Expires at midnight
Tuckerman Ravine has CONSIDERABLE avalanche danger. Natural avalanches are possible and human triggered avalanches are likely. Dangerous avalanche conditions exist. Conservative decision making is essential.
Huntington Ravines has MODERATE avalanche danger. Natural avalanches are unlikely and human triggered avalanches are possible. Evaluate snow and terrain carefully to identify features of concern.
AVALANCHE PROBLEMS: Wind Slab is the avalanche problem today. Wind Slabs that developed through the recent storm and new wind slabs that are developing this morning are the immediate problem. This afternoon, winds will increase and new snowfall will combine together to present another fresh round of wind slab loading over cold unstable slabs. Fresh fracture lines are visible everywhere. This is the #1 sign that instabilities exist and communicating to you that more potential exists.
WEATHER: This storm gave us 18”(45cm) at Hermit Lake and is a good general average for the Mountain. Today, cold NW winds will shift to the W and increase from 50 to 80mph. Temperatures will warm from -15F to the + teens F late today as clouds intrude, drop, and bring some light snow.
SNOWPACK: Today is a great day to keep it simple and focus on the bulls-eye data. Fracture lines or debris are visible in most avalanche paths, many being impressive. Some fractures are deep and beat up signifying they happened earlier in the event. In others, they are clean, thin, and crisp indicating they occurred much more recently. Our terrain made a tremendous jump forward with this storm growing avalanche prone slopes substantially. We’ll post pictures later.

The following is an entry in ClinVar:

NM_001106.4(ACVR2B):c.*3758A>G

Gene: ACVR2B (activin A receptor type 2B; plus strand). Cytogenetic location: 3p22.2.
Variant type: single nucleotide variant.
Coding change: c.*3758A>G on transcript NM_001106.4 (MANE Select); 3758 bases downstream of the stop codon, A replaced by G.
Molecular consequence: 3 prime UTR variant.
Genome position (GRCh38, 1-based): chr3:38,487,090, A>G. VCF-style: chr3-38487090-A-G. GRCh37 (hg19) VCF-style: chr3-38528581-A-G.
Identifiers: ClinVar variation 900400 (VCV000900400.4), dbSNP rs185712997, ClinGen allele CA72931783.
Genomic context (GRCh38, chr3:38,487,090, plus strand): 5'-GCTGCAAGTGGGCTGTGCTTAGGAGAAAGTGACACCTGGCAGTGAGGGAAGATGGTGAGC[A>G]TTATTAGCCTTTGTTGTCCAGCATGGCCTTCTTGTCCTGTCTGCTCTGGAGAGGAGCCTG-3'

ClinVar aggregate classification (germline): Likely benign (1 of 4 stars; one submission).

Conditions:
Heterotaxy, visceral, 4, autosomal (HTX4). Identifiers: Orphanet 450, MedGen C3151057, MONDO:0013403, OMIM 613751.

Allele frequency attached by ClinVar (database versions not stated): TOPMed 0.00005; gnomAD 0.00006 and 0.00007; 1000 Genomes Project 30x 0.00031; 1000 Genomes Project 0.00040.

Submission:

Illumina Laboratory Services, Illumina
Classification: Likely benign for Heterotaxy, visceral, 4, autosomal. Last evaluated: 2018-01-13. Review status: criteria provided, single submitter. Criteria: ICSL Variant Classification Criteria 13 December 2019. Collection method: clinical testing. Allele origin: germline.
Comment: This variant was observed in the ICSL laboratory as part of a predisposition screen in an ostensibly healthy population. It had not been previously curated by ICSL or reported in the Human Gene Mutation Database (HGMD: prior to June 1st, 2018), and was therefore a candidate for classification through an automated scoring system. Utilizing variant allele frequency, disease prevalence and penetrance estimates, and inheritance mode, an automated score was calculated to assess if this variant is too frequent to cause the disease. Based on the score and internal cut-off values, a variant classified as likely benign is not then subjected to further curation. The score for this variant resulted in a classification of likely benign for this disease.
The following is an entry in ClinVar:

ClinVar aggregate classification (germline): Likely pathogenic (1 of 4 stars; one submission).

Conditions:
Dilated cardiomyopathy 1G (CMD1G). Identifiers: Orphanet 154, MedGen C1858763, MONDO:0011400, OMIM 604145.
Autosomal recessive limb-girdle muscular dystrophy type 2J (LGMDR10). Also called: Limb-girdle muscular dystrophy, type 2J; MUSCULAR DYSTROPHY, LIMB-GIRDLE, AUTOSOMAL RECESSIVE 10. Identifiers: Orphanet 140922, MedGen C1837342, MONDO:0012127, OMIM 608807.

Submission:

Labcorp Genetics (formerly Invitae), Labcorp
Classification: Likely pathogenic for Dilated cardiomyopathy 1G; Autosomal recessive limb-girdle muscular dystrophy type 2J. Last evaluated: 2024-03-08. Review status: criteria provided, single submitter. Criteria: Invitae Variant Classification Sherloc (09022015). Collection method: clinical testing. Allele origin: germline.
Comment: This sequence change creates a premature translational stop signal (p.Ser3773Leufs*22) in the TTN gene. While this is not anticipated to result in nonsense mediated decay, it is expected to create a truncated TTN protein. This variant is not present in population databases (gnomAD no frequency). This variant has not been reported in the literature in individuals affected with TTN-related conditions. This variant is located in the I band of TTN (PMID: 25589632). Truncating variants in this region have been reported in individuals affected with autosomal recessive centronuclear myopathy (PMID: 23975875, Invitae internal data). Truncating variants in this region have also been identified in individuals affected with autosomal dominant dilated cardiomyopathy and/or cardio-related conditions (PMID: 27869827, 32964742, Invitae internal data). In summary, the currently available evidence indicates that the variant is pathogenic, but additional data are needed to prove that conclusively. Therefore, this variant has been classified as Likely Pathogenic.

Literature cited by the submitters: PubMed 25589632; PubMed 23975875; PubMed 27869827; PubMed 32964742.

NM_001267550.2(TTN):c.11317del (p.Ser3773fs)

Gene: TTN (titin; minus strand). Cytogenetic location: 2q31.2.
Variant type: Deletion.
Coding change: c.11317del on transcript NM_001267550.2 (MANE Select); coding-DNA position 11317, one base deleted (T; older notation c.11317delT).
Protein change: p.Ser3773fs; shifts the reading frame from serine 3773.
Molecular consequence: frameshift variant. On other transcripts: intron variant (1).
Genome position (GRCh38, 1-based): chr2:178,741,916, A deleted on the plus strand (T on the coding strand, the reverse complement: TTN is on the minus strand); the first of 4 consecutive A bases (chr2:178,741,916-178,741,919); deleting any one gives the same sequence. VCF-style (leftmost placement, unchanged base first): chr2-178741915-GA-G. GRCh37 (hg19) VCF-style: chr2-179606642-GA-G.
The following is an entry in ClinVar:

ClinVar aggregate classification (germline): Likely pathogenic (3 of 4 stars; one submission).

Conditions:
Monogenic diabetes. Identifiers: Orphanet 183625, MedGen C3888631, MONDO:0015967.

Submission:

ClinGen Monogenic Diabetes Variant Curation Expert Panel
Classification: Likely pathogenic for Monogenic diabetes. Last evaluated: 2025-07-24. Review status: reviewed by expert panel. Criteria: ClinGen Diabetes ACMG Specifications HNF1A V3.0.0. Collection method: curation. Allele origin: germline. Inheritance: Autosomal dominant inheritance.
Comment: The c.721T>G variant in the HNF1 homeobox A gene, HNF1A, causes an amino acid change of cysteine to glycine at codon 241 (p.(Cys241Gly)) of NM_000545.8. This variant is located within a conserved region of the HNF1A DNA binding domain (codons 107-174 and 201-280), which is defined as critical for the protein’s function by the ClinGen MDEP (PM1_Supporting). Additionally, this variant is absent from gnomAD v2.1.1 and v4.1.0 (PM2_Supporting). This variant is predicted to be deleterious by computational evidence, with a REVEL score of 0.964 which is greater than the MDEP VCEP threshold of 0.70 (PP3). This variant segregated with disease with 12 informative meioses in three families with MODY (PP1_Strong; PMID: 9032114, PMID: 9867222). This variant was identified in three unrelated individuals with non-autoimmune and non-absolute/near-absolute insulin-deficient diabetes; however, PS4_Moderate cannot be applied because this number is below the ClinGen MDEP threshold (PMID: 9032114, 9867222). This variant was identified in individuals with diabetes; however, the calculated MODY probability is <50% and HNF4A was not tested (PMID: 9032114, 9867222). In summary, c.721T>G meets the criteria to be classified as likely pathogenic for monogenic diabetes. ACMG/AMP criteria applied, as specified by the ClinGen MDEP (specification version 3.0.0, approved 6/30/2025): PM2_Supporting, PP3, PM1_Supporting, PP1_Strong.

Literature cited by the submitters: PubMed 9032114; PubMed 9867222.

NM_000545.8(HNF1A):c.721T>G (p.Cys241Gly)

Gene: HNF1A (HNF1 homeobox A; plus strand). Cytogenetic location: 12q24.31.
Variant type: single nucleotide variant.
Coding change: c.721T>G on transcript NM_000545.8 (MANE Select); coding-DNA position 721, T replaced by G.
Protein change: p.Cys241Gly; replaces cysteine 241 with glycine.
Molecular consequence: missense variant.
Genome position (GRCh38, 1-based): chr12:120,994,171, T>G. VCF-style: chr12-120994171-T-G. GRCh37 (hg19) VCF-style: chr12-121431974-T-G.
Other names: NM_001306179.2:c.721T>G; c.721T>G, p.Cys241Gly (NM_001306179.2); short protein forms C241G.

In short, 18” of snow, winds gusting 80+ mph from the W and NW, and cold air in place has allowed unstable slabs to exist in many areas. Some locations with deep fractures have obviously released their unstable slabs, although a number of them have seen some reloading. Other locations are presenting smooth and engorged, holding their slabs like a gluttonous pig. Today is a major heads up day and traveling safely will tax your safe avalanche experience and skills. I believe a human triggered avalanche is likely on many Tuckerman’s slopes, hence the Considerable rating. In Huntington, forecast areas are solidly in Moderate at the upper end of the rating definition, particularly from Central through South. Some current active loading, light snow late in the day, and increasing wind keeps natural avalanches a potential in both Ravines. In Tuckerman, they are more possible, but would keep it in your mind as a potential reality in Huntington as well. Although I would consider naturals unlikely in Huntington they are not completely out of the question. Pay attention to natural loading and stay heads up to changing conditions.
With cold unstable slabs and the weekend on the horizon we are nervous. We are changing beacon batteries, charging the Recco, changing out to big shovels, and tuning up the dog. Seriously, it’s a heads up weekend! Check out the Weekend Update this afternoon.
Please Remember:Safe travel in avalanche terrain requires training and experience. This advisory is just one tool to help you make your own decisions in avalanche terrain. You control your own risk by choosing where, when, and how you travel.Anticipate a changing avalanche danger when actual weather differs from the higher summits forecast. For more information contact the Forest Service Snow Rangers, the AMC at the Pinkham Notch Visitor Center, or the caretakers at Hermit Lake Shelters or the Harvard Cabin. Posted 900 a.m. 3-14-2014. A new advisory will be issued tomorrow.
Christopher Joosen, Snow Ranger
USDA Forest Service